Sitting at home, on a cold winter’s evening, curled up in a warm blanket with a mug of hot chocolate in hand, the sound of the whirling fan in my gas fireplace is just not the same as the crackle of the wood fireplace of my youth.

A gas fireplace provides heat and light, but the fake wood and burners don’t have the same appeal as a real fire in a fireplace.

Wood fires have an almost mystical quality with visions of castles and dragons dancing amongst the flames. It is the unexpected spark of a log or the collapse of branch that provides entertainment.

Gas fireplaces are convenient, but they lack the magical qualities found in a wood fire. Why don’t they provide the snaps and crackles that radiate from wood burning fireplaces?

Fire – that is, burning – doesn’t produce noise. At least, not as we commonly think of noise.

The vagaries of any flame will result in the movement of regions of hot and cold which, in turn, result in subtle variations in the pressure of the air. These variations produce minuscule pressure waves that can be detected with very delicate instruments and could be interpreted as sound but not a sound we can hear with our ears.

Indeed, any chemical reaction – even, for example, mixing soap and water – results in a sound as chemical reactions result in changes in volume of the components. There is an area of chemistry – sonochemistry – devoted to understanding and interpreting the sound of chemical reactions.

Sound is our way of interpreting pressure waves in the medium around us. But the sound of chemical reactions is beyond the capability of the human ear.

A flame is actually silent whether it is produced by a wood fire or a gas burner. In the latter case, the slight “sssssing” noise that can be heard from the flame results from the expansion of the gas through the jets in the burner.

It is the same sound that emanates from a spray can or from the wind howling around the corner of a building or through the trees.

With a wood fireplace, the crackle is not a direct result of the flame. It actually results from the structure of wood. In essence, the cells making up wood are tiny packages of water surrounded by cellulose – they are like little water balloons.

Combustion involves just the cellulose portion of the cell, or the wood. Combustion is the conversion of carbon compounds, such as cellulose, to carbon dioxide and water, with the production of heat energy. The water inside each cell does not burn, but it does get hot.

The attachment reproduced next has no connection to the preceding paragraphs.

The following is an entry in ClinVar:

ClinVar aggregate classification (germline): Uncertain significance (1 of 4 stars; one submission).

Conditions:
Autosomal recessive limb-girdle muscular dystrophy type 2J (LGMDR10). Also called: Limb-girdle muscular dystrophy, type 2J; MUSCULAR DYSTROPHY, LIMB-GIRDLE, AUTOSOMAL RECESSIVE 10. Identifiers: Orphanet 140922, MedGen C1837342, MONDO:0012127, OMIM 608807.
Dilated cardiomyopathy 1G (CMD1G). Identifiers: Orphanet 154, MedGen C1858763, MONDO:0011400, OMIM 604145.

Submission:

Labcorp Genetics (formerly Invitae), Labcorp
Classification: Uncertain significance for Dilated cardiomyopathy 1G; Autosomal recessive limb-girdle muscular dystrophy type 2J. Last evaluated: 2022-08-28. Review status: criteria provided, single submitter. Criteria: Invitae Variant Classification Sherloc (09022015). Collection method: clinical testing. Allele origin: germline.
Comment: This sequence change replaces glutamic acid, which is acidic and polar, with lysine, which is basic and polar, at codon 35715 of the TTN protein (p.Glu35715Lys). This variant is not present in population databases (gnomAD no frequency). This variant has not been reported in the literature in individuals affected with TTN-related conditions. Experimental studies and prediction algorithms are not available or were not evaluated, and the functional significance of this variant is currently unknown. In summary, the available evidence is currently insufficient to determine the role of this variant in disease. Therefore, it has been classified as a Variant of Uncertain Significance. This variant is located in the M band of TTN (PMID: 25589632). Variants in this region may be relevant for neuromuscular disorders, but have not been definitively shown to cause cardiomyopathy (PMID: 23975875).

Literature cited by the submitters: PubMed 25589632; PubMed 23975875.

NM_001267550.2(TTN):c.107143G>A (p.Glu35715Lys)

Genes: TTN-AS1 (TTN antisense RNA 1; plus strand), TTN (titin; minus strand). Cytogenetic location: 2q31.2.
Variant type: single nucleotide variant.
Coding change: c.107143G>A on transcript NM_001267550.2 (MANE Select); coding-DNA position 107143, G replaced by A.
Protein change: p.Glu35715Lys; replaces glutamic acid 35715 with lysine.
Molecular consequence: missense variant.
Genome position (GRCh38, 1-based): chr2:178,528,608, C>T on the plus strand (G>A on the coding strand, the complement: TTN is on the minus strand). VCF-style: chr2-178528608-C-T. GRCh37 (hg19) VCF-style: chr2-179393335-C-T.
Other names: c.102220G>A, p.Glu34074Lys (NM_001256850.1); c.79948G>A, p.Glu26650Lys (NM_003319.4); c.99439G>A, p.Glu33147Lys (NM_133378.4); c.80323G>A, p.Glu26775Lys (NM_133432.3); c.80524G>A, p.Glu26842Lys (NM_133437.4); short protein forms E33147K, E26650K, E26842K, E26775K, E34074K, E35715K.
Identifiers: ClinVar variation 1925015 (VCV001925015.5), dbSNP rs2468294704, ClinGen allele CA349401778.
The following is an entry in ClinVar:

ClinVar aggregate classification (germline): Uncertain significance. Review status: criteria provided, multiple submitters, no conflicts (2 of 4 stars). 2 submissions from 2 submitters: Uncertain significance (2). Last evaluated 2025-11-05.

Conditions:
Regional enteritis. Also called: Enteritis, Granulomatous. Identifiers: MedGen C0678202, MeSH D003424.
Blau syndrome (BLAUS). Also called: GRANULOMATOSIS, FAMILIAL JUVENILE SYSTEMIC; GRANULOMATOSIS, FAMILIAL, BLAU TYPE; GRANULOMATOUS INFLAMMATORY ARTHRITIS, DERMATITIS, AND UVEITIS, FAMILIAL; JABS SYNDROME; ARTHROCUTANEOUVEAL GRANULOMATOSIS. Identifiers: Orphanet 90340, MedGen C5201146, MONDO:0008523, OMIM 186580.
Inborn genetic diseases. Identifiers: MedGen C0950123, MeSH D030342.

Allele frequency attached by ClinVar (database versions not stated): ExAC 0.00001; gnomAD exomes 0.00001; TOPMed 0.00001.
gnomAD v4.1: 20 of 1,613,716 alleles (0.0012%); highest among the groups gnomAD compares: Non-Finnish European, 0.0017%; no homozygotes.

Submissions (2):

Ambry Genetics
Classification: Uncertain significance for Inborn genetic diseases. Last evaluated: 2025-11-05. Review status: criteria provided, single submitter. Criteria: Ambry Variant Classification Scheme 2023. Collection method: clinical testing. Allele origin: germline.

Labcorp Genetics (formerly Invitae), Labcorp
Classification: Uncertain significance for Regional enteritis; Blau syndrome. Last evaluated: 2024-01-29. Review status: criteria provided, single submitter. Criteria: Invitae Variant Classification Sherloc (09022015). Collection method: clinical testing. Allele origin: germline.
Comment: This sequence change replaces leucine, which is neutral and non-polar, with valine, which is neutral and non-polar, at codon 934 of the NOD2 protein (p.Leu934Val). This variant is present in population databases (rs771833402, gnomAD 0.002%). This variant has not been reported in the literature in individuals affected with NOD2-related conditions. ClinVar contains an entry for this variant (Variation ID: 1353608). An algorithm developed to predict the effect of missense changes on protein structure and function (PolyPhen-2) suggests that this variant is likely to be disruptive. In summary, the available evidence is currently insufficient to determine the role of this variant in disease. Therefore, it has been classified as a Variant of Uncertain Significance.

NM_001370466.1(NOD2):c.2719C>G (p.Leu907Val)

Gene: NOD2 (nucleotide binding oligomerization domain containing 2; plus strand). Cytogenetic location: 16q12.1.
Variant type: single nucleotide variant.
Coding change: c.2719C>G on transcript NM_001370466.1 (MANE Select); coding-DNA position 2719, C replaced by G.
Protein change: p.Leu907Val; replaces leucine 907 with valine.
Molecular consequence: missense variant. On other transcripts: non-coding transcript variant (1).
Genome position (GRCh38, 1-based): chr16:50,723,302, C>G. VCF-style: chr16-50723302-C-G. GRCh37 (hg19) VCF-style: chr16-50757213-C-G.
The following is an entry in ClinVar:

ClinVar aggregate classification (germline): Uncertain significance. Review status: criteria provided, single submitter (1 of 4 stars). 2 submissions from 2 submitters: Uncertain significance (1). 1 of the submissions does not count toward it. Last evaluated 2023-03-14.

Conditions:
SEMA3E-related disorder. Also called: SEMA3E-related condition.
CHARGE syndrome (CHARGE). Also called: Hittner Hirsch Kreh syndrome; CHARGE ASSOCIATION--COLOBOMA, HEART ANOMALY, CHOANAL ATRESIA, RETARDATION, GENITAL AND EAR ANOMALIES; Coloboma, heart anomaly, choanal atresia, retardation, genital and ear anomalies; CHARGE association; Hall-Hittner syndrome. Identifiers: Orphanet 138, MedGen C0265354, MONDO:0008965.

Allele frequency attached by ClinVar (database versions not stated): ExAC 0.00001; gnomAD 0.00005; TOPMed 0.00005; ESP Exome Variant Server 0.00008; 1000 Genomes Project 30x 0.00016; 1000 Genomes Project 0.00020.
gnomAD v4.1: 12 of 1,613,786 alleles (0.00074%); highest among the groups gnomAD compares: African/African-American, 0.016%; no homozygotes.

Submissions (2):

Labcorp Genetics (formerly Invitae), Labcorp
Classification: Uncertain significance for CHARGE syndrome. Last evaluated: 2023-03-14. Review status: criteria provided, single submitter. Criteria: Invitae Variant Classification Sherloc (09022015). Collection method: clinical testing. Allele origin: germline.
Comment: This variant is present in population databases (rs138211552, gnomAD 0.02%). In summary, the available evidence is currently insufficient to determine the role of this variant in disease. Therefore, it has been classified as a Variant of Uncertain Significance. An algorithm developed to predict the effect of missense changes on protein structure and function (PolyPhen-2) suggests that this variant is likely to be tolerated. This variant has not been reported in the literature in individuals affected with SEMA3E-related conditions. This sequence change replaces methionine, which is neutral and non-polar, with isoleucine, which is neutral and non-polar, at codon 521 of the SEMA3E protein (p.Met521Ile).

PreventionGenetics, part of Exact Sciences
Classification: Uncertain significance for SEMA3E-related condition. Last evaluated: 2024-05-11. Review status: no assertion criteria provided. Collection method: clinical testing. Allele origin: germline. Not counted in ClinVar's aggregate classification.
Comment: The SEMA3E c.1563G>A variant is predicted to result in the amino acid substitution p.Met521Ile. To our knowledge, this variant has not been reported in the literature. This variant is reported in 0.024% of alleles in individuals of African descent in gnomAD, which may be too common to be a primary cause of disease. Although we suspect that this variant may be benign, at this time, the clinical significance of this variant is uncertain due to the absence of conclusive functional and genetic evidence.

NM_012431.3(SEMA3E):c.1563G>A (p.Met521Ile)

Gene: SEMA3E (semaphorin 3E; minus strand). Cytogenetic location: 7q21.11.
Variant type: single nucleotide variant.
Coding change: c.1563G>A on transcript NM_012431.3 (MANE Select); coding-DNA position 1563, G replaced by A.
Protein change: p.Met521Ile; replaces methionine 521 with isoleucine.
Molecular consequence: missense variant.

As the heat energy from the burning wood is radiated in all directions, some is directed out of the fireplace into the room but some is directed back into the remaining wood. This results in the cells of the wood heating up and the water inside those cells expanding as it is converted from a liquid to a gas. It pushes at the surrounding cellulose, straining the sides of the cells.

On the surface of a burning piece of wood, this pressure will result in either rupture of the cell or the controlled release of steam through the pores in a cell’s walls.

In either case, the water vapour is just released as part of the exhaust. It sometimes produces its own “sssssing” sound and is visible as a plume shooting out of the side of a log. This is particularly the case around the hollow tubules which run through wood.

But further inside a log, the cells of the wood are surrounded and cannot readily release their water vapour. The pressure builds to a critical point, whereupon the cell explodes with a pop.

This process is similar to what happens if a balloon is overfilled or when popcorn pops. This is the sound of a crackling winter fire.

It is not just the water, though, that contributes to this popping.

Wood contains a number of other constituents such as sap and oil. These, too, get trapped in enclosed areas inside the wood and, when heated, convert to gas and build up pressure. The results can be fairly spectacular mini-explosions yielding an array of sparks or embers shooting through the air.

It is these mini-explosions which certainly make wood fires more interesting to listen to than gas.

And it is the mini-fireworks as the logs blow themselves apart which give rise to the mystical castles and dragons dancing in a fireplace’s flames.

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